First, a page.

“We ride through so many neighborhoods. Some people who join our rides haven’t seen many of these areas because they may be riding in a different part of the city, or in the suburbs. I also get a lot of pride for the city when I’m on a ride. I see places that have improved, and also areas that I would like to see improved.” 

She says that bike life has helped her bring out a passion for community that she describes as a “calling.” “I do a lot of service with my sorority, but this has taken me into very different demographics,” she says. 

For her and for other bikers, she is excited about the newfound passion that other Detroiters are finding on a bicycle. “It’s fantastic seeing both new and used bikes sell out,” she says, “except when you’re trying to find the one you really want,” she says with a laugh. “Within this last year so many family and friends reached out asking me to help find them a bike. I love it!”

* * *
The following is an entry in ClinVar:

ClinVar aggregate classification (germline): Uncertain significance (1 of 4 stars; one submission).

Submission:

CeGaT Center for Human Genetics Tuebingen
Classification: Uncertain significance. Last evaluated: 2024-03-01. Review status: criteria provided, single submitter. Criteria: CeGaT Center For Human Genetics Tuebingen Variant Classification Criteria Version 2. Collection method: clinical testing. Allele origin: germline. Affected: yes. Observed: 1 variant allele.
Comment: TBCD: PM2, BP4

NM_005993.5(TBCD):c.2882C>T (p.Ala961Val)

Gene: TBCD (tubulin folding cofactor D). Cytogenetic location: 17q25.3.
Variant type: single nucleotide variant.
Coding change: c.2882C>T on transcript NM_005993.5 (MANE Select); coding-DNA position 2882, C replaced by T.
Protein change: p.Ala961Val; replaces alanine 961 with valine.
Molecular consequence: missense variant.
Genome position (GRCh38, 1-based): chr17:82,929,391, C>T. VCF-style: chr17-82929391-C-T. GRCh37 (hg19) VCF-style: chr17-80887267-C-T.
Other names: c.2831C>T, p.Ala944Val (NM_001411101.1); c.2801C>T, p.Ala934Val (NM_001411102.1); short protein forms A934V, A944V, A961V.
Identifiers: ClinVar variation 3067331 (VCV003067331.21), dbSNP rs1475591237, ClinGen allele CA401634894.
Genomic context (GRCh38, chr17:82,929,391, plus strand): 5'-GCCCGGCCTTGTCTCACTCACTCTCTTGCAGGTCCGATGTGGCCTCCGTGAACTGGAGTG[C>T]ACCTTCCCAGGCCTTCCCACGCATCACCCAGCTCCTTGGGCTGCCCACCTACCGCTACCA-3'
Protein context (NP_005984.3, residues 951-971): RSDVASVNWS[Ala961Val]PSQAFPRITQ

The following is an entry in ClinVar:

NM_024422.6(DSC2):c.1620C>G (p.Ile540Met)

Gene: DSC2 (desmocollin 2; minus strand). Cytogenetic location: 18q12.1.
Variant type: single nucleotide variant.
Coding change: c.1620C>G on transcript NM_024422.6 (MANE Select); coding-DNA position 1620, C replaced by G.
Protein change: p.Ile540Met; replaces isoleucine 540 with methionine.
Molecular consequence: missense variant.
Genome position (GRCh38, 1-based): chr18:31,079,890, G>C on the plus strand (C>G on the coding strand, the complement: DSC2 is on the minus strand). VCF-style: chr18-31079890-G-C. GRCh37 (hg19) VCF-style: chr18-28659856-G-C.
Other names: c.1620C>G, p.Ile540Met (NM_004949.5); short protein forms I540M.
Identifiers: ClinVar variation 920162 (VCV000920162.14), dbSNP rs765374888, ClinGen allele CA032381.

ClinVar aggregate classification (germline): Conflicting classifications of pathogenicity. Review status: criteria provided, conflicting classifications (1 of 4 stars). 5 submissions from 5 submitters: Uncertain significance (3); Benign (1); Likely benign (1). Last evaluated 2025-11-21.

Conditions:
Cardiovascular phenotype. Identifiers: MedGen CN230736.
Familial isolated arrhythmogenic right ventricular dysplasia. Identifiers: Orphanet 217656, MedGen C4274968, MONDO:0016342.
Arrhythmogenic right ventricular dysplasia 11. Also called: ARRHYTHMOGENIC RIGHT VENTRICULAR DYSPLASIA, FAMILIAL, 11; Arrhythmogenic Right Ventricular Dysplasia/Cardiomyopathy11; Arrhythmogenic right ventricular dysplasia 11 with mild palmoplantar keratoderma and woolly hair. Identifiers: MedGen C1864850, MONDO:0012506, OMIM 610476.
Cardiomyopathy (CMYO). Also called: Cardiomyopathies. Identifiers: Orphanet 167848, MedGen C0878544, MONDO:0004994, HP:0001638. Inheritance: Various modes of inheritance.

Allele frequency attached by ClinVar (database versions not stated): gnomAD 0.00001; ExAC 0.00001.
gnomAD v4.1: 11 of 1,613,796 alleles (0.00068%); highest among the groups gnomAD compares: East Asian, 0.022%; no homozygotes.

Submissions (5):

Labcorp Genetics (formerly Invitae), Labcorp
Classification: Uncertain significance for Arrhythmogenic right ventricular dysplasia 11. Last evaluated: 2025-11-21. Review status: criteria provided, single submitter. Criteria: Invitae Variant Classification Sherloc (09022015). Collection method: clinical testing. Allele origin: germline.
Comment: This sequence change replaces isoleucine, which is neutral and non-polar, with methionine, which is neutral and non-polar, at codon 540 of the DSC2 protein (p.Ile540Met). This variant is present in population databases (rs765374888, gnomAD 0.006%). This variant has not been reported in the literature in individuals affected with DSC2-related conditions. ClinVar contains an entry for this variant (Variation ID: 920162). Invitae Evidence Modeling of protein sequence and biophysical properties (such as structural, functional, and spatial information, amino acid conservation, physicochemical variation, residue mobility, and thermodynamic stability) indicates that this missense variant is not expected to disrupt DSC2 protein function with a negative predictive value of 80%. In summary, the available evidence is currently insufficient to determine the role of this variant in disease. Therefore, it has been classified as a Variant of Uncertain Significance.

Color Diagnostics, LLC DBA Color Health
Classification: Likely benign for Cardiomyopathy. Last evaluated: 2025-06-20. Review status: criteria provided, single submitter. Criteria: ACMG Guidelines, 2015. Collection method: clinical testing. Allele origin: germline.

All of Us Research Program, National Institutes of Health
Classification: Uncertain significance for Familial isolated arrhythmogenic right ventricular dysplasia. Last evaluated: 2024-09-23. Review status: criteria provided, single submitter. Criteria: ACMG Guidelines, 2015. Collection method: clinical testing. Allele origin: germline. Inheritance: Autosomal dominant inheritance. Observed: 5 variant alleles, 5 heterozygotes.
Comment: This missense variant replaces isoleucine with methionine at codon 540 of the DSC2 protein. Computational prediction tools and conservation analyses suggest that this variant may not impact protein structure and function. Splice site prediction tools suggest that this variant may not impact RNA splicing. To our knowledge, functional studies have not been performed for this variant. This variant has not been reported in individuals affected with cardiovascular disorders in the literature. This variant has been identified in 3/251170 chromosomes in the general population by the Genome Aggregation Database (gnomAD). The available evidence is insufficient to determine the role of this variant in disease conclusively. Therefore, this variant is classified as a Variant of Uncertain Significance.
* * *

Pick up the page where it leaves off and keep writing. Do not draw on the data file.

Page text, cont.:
“I’ve never invited someone out and they didn’t keep riding.” 

She encourages Detroiters to search Facebook for information on joining clubs or just joining up with a good ride. The Bike Life, Soul Roll Detroit, Westside Wednesday Detroit Rides are some popular pages. 

Now is the time to start

The Detroit Greenways Coalition supports bike clubs and bike culture by being actively involved in shaping and promoting what the city does with respect to bike infrastructure. Scott, executive director of Detroit Greenways Coalition, frequently advocates for the building of new facilities and new trails, and making sure that infrastructure is designed for and can accommodate riders.